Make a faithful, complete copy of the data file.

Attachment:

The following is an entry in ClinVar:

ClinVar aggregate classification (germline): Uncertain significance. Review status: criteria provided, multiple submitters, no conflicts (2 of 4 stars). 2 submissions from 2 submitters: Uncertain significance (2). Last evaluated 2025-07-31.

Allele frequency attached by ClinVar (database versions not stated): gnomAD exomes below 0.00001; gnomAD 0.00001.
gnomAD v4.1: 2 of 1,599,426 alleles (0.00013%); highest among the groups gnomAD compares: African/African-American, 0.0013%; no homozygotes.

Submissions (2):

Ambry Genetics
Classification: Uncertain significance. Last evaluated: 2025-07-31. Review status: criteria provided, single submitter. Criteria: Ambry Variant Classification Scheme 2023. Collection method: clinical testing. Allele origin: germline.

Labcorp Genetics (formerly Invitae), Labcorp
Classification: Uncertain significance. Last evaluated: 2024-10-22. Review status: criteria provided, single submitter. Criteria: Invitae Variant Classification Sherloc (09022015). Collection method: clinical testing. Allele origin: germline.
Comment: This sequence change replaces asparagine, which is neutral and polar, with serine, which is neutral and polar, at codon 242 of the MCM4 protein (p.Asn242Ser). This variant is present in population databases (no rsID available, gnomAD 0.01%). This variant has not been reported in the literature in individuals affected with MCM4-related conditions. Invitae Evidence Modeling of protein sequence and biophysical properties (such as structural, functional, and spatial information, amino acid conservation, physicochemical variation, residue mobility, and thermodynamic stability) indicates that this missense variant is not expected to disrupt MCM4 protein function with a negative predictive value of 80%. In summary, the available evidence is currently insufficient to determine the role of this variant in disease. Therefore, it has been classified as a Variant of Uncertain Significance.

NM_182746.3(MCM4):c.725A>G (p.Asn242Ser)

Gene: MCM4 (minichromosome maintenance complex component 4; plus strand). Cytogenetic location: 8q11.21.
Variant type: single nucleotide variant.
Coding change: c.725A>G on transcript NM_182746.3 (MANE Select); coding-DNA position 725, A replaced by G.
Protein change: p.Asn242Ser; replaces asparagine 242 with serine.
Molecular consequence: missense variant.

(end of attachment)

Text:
The following is an entry in ClinVar:

ClinVar aggregate classification (germline): Uncertain significance. Review status: criteria provided, multiple submitters, no conflicts (2 of 4 stars). 2 submissions from 2 submitters: Uncertain significance (2). Last evaluated 2025-07-31.

Allele frequency attached by ClinVar (database versions not stated): gnomAD exomes below 0.00001; gnomAD 0.00001.
gnomAD v4.1: 2 of 1,599,426 alleles (0.00013%); highest among the groups gnomAD compares: African/African-American, 0.0013%; no homozygotes.

Submissions (2):

Ambry Genetics
Classification: Uncertain significance. Last evaluated: 2025-07-31. Review status: criteria provided, single submitter. Criteria: Ambry Variant Classification Scheme 2023. Collection method: clinical testing. Allele origin: germline.

Labcorp Genetics (formerly Invitae), Labcorp
Classification: Uncertain significance. Last evaluated: 2024-10-22. Review status: criteria provided, single submitter. Criteria: Invitae Variant Classification Sherloc (09022015). Collection method: clinical testing. Allele origin: germline.
Comment: This sequence change replaces asparagine, which is neutral and polar, with serine, which is neutral and polar, at codon 242 of the MCM4 protein (p.Asn242Ser). This variant is present in population databases (no rsID available, gnomAD 0.01%). This variant has not been reported in the literature in individuals affected with MCM4-related conditions. Invitae Evidence Modeling of protein sequence and biophysical properties (such as structural, functional, and spatial information, amino acid conservation, physicochemical variation, residue mobility, and thermodynamic stability) indicates that this missense variant is not expected to disrupt MCM4 protein function with a negative predictive value of 80%. In summary, the available evidence is currently insufficient to determine the role of this variant in disease. Therefore, it has been classified as a Variant of Uncertain Significance.

NM_182746.3(MCM4):c.725A>G (p.Asn242Ser)

Gene: MCM4 (minichromosome maintenance complex component 4; plus strand). Cytogenetic location: 8q11.21.
Variant type: single nucleotide variant.
Coding change: c.725A>G on transcript NM_182746.3 (MANE Select); coding-DNA position 725, A replaced by G.
Protein change: p.Asn242Ser; replaces asparagine 242 with serine.
Molecular consequence: missense variant.